The strategy necessary to write complete pieces of non-fictional prose, especially exposition and argument. Concepts of planning and organization include: focusing, research, outlining, patterns of logical development, introduction, paragraph development, conclusion, argumentation and persuasion, documentation, and revision. Students for whom English is a second language should have an advanced level of fluency in English before enrolling.
This course aims to teach students to recognize the rhetoric of the professional workplace and to communicate strategically using written and oral discourse appropriate to business, government, and not-for-profit organizations.
This course examines how the language and rhetoric of print media shape social issues. Rhetorical strategies at work in the media reporting of such controversial issues as the environment, the depiction of Aboriginal peoples and international crises are examined.
This seminar in critical reading, thinking, and analysis focuses on the nature, the evaluation, and the use and abuse of evidence in the process of formulating and supporting an argument. The case study method will be employed to assess the level of authority, credibility, and objectivity evident in public discourse, official sources, and academic inquiry.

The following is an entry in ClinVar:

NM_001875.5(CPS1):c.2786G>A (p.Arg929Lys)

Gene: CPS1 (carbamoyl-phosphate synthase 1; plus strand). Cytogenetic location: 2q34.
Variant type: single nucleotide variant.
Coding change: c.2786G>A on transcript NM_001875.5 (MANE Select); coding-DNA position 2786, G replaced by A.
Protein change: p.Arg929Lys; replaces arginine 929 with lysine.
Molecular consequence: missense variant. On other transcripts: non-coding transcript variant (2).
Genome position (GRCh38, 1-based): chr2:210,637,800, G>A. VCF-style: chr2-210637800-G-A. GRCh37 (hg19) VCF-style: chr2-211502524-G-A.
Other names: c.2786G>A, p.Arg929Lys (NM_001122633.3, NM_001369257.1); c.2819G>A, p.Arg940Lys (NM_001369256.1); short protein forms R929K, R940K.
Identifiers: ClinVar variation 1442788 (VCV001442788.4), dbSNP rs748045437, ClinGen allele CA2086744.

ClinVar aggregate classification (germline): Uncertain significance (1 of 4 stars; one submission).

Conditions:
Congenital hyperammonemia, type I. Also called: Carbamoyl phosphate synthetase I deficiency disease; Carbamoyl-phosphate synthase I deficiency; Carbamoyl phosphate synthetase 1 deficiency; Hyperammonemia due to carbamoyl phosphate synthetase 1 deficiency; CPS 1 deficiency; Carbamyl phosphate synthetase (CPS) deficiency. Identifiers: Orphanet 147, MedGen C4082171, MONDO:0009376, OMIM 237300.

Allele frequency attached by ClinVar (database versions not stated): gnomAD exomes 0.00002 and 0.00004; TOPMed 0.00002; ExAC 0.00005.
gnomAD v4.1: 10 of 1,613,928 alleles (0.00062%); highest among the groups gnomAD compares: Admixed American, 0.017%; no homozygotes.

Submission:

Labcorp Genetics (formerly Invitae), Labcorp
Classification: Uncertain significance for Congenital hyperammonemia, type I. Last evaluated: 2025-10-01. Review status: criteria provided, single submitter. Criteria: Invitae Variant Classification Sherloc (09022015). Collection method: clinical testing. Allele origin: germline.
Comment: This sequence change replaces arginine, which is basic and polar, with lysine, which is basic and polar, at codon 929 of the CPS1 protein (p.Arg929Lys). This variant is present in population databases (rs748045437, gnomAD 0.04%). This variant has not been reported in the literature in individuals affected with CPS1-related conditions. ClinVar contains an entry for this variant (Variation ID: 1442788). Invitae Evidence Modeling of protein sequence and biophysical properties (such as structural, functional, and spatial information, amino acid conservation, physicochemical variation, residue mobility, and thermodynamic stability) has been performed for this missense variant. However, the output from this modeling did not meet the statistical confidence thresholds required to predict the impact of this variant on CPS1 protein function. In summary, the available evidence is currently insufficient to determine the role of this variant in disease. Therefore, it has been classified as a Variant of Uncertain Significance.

A workshop course that requires directed reading and assigned work in addition to creative projects, and that gives student writers and literary translators an opportunity to learn from one another’s concerns and methods
Students explore topics of their own choice and design their own projects. The grading in this course is “Credit/Fail.” Written applications should be made to the Independent Studies Monitor during the Spring for the following Winter Session. Each project requires approval by the College’s Independent Studies Committee before enrolment.
This course provides a further opportunity for the pursuit of independent study
under the same conditions concerning application, eligibility, and approval
as noted in INI313Y1. The grading in
this course is “Credit/Fail.”
Students explore topics of their own choice and design their own projects The grading in this course is “Credit/Fail.” Written applications should be made to the Independent Studies Monitor during the Spring for the following Winter Session. Each project requires approval by the College’s Independent Studies Committee before enrolment.
Prerequisite: Normally at least ten courses prior to enrolment